Historic California Posts, Camps, Stations and Airfields
State Military Depot, Sacramento
Extract, Final Inventory and Evaluation of National Register of Historic Places Eligibility of California Army National Guard Armories, Sacramento District US Army Corps of Engineers (2002)
The city of Sacramento has its origins in John Sutter's New Helvetia land grant, which he received from the Mexican government in 1839. Sutter's business ventures led to the discovery of gold at Coloma in 1848. This discovery triggered an incursion of gold miners and settlers into California. The search for gold resulted in the founding of many communities in the Central Valley, including Sacramento.

Located at the portal to the largest of the gold fields, Sacramento prospered and expanded as a result of the burgeoning mining economy. In 1854, the state capitol was established in Sacramento, which encouraged the perception of Sacramento as a major city and further aided in its economic growth (Gudde 1969; Hoover et al.1990).

The Central Pacific Railroad Company located its western terminus for the transcontinental route in Sacramento and eventually connected with the Union Pacific Railroad at Promontory Point, Utah in 1869. Other railroad routes were soon established in the Sacramento region, including the Southern Pacific, Western Pacific, and Sacramento Northern. Sacramento's location as a California rail hub ensured its prominence as a transportation and shipping center.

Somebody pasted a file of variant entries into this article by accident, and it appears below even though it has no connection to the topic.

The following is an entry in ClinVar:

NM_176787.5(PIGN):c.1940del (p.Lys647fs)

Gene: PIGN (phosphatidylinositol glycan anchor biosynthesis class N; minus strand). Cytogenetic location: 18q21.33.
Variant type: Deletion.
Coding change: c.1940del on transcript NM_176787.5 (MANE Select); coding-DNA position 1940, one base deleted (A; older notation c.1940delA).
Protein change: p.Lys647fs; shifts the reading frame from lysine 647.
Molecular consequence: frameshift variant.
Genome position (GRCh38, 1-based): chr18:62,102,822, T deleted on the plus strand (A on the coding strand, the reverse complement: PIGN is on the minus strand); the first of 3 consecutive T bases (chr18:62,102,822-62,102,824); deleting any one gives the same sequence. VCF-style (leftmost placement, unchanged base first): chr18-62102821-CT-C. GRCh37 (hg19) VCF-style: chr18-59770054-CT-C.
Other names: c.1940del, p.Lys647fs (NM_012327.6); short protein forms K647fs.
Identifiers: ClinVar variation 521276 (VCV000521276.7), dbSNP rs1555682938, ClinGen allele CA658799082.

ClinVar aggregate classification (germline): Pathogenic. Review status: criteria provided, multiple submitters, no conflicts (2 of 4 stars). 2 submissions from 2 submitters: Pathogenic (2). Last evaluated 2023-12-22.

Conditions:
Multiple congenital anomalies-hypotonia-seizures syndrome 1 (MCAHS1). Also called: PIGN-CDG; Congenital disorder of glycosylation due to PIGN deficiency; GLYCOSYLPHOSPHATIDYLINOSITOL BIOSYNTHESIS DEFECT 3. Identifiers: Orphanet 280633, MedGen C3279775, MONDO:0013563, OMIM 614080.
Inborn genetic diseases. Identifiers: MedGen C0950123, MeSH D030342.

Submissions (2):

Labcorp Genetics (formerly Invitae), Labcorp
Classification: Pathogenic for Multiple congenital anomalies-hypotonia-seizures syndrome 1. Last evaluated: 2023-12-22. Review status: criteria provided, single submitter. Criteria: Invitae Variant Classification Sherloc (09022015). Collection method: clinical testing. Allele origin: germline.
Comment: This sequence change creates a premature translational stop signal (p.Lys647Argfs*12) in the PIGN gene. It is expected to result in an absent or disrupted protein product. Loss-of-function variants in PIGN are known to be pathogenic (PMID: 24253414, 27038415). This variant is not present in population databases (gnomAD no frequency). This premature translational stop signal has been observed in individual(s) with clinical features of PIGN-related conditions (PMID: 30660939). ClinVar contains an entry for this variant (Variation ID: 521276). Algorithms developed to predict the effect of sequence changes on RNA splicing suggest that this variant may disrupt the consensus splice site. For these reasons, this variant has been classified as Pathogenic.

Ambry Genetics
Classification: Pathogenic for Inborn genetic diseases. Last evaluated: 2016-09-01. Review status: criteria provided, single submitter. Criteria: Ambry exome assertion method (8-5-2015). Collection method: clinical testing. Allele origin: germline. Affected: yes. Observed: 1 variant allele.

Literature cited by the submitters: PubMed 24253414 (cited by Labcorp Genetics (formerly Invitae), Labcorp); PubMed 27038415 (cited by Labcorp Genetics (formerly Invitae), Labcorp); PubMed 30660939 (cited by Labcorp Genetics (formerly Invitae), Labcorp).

With the decline of the Gold Rush, agricultural ventures began to thrive in the areas surrounding Sacramento. Grain, produce, cattle, and sheep raising were all practiced, and the opening of the eastern markets (as a result of the transcontinental railroad) made agriculture financially appealing. The abundant water supply from the Sacramento and American Rivers enhanced farm operations of all sizes. Agricultural success shared by farmers of the Sacramento Valley continued throughout the 1900s and earned the region the reputation of being California's breadbasket.

Military presence within the Sacramento region began in the early stages of the twentieth century. In 1918, the Natomas Company conveyed a large parcel of their land - which they deemed "undredgeable"- to the Unites States Army for the establishment of what became known as Mather Air Force Base, east of downtown Sacramento. The second of the most notable military facilities around Sacramento is McClellan Field, located north of Mather Air Force Base. McClellan Field began as an Army Air Corps supply depot in 1938, and by the end of World War II it was the largest employer in the region. Designed in early 1942, Camp Kohler is located east of McClellan Field and served as a staging area for troops before they were deployed for duty in World War II.

Following the conclusion of the war, state revenues expanded at an unprecedented rate. Much of these revenues were transferred into the "Post War Construction Fund." Through the construction fund, Sacramento was able to produce many new state government and support buildings. An increase in federal coffers allowed for the creation of the National Defense Highway System, which in turn led to the construction of many of California's modern freeways. While many of the military bases, including Mather and McClellan, closed or were slated for closure beginning in the 1970s, the highway system allowed for continued increases in settlement and employment in the Sacramento region during the later half of the twentieth century (Burns 1999).